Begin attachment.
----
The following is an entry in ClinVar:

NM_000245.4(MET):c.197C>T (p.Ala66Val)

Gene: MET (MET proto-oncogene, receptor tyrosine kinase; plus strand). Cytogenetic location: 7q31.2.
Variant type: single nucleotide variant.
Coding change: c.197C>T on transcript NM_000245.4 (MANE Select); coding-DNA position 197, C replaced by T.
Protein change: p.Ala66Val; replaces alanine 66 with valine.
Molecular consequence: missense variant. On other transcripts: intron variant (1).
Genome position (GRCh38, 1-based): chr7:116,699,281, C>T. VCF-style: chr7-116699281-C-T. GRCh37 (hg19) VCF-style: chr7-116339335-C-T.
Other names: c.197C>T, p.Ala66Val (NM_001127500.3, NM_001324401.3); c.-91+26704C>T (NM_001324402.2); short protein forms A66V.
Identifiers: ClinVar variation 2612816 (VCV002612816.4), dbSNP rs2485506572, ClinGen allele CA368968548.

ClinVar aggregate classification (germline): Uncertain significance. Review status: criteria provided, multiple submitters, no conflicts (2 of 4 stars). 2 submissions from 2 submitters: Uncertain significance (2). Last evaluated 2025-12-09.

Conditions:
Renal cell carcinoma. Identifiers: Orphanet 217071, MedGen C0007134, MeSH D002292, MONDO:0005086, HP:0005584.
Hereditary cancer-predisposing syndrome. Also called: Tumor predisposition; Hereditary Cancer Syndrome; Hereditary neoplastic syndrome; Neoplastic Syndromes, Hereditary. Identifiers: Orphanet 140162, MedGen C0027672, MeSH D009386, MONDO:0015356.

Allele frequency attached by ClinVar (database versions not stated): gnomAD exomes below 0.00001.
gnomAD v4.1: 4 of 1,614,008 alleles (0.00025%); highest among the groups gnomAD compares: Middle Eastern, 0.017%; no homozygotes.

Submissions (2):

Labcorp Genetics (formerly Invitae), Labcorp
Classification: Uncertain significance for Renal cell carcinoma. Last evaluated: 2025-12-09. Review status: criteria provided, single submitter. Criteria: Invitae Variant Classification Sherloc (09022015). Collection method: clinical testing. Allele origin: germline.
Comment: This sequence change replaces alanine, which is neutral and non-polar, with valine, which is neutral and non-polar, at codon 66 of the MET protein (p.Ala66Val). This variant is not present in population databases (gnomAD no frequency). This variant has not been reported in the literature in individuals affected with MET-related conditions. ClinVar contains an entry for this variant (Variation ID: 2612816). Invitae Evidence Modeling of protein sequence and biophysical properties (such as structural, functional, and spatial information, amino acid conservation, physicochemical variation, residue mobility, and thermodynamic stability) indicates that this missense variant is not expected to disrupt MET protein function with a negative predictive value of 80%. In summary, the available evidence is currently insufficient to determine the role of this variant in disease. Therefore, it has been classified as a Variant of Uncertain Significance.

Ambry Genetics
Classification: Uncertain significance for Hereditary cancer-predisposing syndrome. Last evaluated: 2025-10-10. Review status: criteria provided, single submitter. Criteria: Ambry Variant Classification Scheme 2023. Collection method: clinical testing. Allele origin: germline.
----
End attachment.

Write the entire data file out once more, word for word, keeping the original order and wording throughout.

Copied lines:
The following is an entry in ClinVar:

NM_000245.4(MET):c.197C>T (p.Ala66Val)

Gene: MET (MET proto-oncogene, receptor tyrosine kinase; plus strand). Cytogenetic location: 7q31.2.
Variant type: single nucleotide variant.
Coding change: c.197C>T on transcript NM_000245.4 (MANE Select); coding-DNA position 197, C replaced by T.
Protein change: p.Ala66Val; replaces alanine 66 with valine.
Molecular consequence: missense variant. On other transcripts: intron variant (1).
Genome position (GRCh38, 1-based): chr7:116,699,281, C>T. VCF-style: chr7-116699281-C-T. GRCh37 (hg19) VCF-style: chr7-116339335-C-T.
Other names: c.197C>T, p.Ala66Val (NM_001127500.3, NM_001324401.3); c.-91+26704C>T (NM_001324402.2); short protein forms A66V.
Identifiers: ClinVar variation 2612816 (VCV002612816.4), dbSNP rs2485506572, ClinGen allele CA368968548.

ClinVar aggregate classification (germline): Uncertain significance. Review status: criteria provided, multiple submitters, no conflicts (2 of 4 stars). 2 submissions from 2 submitters: Uncertain significance (2). Last evaluated 2025-12-09.

Conditions:
Renal cell carcinoma. Identifiers: Orphanet 217071, MedGen C0007134, MeSH D002292, MONDO:0005086, HP:0005584.
Hereditary cancer-predisposing syndrome. Also called: Tumor predisposition; Hereditary Cancer Syndrome; Hereditary neoplastic syndrome; Neoplastic Syndromes, Hereditary. Identifiers: Orphanet 140162, MedGen C0027672, MeSH D009386, MONDO:0015356.

Allele frequency attached by ClinVar (database versions not stated): gnomAD exomes below 0.00001.
gnomAD v4.1: 4 of 1,614,008 alleles (0.00025%); highest among the groups gnomAD compares: Middle Eastern, 0.017%; no homozygotes.

Submissions (2):

Labcorp Genetics (formerly Invitae), Labcorp
Classification: Uncertain significance for Renal cell carcinoma. Last evaluated: 2025-12-09. Review status: criteria provided, single submitter. Criteria: Invitae Variant Classification Sherloc (09022015). Collection method: clinical testing. Allele origin: germline.
Comment: This sequence change replaces alanine, which is neutral and non-polar, with valine, which is neutral and non-polar, at codon 66 of the MET protein (p.Ala66Val). This variant is not present in population databases (gnomAD no frequency). This variant has not been reported in the literature in individuals affected with MET-related conditions. ClinVar contains an entry for this variant (Variation ID: 2612816). Invitae Evidence Modeling of protein sequence and biophysical properties (such as structural, functional, and spatial information, amino acid conservation, physicochemical variation, residue mobility, and thermodynamic stability) indicates that this missense variant is not expected to disrupt MET protein function with a negative predictive value of 80%. In summary, the available evidence is currently insufficient to determine the role of this variant in disease. Therefore, it has been classified as a Variant of Uncertain Significance.

Ambry Genetics
Classification: Uncertain significance for Hereditary cancer-predisposing syndrome. Last evaluated: 2025-10-10. Review status: criteria provided, single submitter. Criteria: Ambry Variant Classification Scheme 2023. Collection method: clinical testing. Allele origin: germline.